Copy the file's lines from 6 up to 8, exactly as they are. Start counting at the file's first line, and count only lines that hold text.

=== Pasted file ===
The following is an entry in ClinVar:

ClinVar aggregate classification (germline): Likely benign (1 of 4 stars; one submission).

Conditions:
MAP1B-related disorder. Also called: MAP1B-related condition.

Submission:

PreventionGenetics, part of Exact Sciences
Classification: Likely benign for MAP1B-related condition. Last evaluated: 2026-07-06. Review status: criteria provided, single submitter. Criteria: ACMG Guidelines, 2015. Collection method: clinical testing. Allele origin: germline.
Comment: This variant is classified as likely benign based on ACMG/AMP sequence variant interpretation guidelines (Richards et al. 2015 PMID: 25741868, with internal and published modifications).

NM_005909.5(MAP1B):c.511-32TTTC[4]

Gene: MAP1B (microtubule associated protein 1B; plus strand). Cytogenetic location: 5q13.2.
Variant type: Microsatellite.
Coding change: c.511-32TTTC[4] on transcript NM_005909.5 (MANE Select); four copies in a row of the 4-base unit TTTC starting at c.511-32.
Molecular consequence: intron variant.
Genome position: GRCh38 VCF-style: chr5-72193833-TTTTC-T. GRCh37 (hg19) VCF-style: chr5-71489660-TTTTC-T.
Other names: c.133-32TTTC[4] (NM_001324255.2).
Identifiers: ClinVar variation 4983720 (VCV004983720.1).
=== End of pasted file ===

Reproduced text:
PreventionGenetics, part of Exact Sciences
Classification: Likely benign for MAP1B-related condition. Last evaluated: 2026-07-06. Review status: criteria provided, single submitter. Criteria: ACMG Guidelines, 2015. Collection method: clinical testing. Allele origin: germline.
Comment: This variant is classified as likely benign based on ACMG/AMP sequence variant interpretation guidelines (Richards et al. 2015 PMID: 25741868, with internal and published modifications).